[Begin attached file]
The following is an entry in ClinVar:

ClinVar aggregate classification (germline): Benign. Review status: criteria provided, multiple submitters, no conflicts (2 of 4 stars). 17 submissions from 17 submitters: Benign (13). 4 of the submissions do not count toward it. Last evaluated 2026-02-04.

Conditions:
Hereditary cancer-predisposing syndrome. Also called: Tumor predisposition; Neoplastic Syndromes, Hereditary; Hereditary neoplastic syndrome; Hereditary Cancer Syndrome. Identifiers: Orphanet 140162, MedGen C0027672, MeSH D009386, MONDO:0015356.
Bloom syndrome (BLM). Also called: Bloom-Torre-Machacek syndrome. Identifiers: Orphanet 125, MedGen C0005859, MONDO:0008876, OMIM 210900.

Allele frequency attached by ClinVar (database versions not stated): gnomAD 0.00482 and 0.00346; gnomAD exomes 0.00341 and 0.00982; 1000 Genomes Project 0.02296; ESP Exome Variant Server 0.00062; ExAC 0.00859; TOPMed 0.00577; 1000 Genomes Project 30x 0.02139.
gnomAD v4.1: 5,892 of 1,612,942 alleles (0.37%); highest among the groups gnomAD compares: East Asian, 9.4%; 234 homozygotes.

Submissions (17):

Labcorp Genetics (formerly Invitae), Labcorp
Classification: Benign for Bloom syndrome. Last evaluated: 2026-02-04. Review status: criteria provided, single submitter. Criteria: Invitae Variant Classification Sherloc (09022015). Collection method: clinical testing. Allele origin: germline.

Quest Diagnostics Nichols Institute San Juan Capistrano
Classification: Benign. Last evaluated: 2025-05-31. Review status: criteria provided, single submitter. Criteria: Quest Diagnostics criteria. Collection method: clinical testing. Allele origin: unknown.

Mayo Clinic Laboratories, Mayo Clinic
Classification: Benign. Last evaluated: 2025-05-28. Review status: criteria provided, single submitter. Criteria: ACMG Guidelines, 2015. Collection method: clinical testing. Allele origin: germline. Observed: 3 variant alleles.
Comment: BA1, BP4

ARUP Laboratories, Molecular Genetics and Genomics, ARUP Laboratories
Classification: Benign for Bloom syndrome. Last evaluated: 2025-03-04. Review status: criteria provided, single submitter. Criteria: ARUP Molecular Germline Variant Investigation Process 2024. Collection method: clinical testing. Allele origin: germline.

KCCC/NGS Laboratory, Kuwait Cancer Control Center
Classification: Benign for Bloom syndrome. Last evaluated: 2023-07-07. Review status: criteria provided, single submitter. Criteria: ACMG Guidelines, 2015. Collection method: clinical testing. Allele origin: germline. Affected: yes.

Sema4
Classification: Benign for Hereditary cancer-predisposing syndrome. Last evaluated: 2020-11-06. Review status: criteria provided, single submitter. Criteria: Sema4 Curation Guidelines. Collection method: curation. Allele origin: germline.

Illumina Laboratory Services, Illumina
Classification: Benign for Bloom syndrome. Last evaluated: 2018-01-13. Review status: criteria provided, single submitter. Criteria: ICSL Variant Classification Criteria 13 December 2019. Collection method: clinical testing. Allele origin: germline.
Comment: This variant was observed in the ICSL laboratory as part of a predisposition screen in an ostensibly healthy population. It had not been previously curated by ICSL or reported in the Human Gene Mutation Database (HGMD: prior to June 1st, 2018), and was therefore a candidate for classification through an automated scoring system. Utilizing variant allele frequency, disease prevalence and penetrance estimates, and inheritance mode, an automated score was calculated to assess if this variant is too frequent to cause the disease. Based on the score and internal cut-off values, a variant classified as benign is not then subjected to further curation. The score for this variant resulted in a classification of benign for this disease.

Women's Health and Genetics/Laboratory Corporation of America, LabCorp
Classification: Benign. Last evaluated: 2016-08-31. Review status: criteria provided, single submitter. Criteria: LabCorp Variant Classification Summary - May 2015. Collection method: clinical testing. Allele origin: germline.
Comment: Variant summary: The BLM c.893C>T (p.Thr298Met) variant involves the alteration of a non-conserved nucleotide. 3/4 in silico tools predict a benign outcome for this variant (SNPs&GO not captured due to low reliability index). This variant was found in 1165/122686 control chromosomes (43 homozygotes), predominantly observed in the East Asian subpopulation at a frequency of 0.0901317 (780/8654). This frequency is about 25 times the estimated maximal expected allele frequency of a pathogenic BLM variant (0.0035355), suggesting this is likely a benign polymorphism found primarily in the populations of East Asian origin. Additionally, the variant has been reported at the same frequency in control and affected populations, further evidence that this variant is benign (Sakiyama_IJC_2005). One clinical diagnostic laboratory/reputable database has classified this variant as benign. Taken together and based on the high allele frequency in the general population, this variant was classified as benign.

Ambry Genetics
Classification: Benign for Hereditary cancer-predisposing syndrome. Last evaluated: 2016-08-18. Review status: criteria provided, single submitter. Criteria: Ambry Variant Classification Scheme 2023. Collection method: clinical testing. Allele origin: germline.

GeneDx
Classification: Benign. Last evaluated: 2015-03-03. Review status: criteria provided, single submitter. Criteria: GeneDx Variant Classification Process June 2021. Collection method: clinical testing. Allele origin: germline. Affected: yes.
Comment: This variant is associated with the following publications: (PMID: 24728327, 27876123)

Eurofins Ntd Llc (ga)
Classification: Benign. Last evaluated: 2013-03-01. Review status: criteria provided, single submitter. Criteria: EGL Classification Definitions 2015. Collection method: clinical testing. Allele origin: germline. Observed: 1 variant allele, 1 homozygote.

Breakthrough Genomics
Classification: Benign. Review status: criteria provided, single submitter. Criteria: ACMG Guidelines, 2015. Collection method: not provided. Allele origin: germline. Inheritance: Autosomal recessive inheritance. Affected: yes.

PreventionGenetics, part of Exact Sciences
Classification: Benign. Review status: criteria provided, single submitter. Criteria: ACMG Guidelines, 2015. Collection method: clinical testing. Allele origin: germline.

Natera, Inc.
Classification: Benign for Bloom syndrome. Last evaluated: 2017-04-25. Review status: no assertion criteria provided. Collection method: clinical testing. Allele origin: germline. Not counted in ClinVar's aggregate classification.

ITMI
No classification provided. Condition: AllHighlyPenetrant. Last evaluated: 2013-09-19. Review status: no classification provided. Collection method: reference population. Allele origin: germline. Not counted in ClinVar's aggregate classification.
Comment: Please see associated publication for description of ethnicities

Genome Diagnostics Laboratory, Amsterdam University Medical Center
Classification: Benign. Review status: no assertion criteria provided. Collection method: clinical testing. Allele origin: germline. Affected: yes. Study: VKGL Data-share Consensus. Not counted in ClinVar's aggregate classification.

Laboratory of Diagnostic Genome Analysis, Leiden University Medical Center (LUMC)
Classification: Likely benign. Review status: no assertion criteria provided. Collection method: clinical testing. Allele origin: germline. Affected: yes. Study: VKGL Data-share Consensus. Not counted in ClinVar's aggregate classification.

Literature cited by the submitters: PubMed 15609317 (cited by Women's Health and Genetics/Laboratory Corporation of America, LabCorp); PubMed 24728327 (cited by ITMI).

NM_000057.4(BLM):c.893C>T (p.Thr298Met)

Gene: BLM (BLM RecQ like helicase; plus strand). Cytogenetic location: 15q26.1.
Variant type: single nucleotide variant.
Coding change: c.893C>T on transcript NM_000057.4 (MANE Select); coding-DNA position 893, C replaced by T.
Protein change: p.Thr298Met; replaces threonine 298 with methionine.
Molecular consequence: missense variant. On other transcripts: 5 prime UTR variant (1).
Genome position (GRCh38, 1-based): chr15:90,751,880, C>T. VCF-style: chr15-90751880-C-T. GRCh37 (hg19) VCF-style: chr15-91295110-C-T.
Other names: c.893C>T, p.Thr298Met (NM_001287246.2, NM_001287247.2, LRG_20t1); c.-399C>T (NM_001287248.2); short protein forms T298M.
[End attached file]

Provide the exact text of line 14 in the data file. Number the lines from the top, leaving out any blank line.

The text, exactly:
Classification: Benign. Last evaluated: 2025-05-28. Review status: criteria provided, single submitter. Criteria: ACMG Guidelines, 2015. Collection method: clinical testing. Allele origin: germline. Observed: 3 variant alleles.